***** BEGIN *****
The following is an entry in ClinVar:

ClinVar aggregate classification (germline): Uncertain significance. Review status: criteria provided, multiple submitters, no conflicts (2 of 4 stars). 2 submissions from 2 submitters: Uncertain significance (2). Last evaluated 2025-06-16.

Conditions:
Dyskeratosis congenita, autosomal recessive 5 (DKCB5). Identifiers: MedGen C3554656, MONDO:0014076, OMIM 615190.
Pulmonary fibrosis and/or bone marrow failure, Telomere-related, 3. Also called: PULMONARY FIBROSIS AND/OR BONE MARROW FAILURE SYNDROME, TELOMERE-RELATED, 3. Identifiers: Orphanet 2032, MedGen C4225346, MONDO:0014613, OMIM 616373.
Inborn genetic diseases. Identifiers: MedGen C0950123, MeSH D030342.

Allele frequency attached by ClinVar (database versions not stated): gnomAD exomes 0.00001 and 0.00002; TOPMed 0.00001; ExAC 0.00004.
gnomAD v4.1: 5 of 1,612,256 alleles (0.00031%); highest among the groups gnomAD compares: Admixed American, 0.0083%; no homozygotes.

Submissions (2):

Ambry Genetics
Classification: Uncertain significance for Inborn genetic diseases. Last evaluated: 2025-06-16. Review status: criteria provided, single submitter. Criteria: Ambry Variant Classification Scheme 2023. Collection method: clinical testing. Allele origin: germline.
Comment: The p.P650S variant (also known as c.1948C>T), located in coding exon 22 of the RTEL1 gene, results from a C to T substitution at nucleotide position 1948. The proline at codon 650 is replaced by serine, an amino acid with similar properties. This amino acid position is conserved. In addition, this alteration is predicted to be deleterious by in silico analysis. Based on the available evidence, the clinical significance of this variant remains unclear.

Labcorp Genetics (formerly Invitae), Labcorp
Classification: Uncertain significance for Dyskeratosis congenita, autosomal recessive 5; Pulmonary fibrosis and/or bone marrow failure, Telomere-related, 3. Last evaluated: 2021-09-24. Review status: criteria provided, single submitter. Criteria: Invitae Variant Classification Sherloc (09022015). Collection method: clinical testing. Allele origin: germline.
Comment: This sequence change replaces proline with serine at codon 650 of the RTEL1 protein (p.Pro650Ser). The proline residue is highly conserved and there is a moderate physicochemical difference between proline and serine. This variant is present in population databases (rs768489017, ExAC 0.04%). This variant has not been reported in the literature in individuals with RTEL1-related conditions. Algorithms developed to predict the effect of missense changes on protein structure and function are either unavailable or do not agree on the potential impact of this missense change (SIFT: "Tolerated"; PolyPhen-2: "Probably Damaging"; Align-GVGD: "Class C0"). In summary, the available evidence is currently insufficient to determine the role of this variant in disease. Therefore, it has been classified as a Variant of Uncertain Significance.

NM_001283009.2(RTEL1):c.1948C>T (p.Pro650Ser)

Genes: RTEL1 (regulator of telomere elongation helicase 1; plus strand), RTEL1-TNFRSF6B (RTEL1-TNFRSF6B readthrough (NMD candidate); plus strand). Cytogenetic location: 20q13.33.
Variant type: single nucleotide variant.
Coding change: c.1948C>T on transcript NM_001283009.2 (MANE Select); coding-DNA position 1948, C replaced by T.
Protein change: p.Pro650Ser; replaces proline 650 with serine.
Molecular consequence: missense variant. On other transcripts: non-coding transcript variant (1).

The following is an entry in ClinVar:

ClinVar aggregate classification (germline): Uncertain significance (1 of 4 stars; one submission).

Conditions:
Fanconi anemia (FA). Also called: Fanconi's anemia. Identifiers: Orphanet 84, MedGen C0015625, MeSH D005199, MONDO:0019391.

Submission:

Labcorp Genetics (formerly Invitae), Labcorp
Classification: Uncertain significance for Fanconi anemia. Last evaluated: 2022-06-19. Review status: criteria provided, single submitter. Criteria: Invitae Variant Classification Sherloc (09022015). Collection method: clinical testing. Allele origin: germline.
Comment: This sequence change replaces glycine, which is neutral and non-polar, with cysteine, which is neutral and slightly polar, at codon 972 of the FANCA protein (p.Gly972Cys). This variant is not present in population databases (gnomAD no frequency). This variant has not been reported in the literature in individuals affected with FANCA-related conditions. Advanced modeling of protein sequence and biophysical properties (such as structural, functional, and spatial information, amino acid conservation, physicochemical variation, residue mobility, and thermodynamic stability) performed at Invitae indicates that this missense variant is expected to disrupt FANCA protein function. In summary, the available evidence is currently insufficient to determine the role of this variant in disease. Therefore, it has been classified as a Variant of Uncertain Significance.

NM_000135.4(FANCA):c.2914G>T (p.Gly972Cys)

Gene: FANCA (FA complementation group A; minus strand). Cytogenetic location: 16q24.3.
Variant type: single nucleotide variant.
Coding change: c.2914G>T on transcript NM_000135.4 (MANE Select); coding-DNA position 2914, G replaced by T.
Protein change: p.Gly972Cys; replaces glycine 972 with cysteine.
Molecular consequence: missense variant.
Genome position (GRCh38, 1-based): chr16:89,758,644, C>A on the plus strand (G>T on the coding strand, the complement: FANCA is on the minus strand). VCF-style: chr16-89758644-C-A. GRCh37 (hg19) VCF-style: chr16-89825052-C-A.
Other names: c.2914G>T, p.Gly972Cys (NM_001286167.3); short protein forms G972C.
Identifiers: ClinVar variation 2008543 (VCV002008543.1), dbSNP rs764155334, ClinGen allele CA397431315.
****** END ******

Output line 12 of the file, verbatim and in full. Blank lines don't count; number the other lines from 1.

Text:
Comment: The p.P650S variant (also known as c.1948C>T), located in coding exon 22 of the RTEL1 gene, results from a C to T substitution at nucleotide position 1948. The proline at codon 650 is replaced by serine, an amino acid with similar properties. This amino acid position is conserved. In addition, this alteration is predicted to be deleterious by in silico analysis. Based on the available evidence, the clinical significance of this variant remains unclear.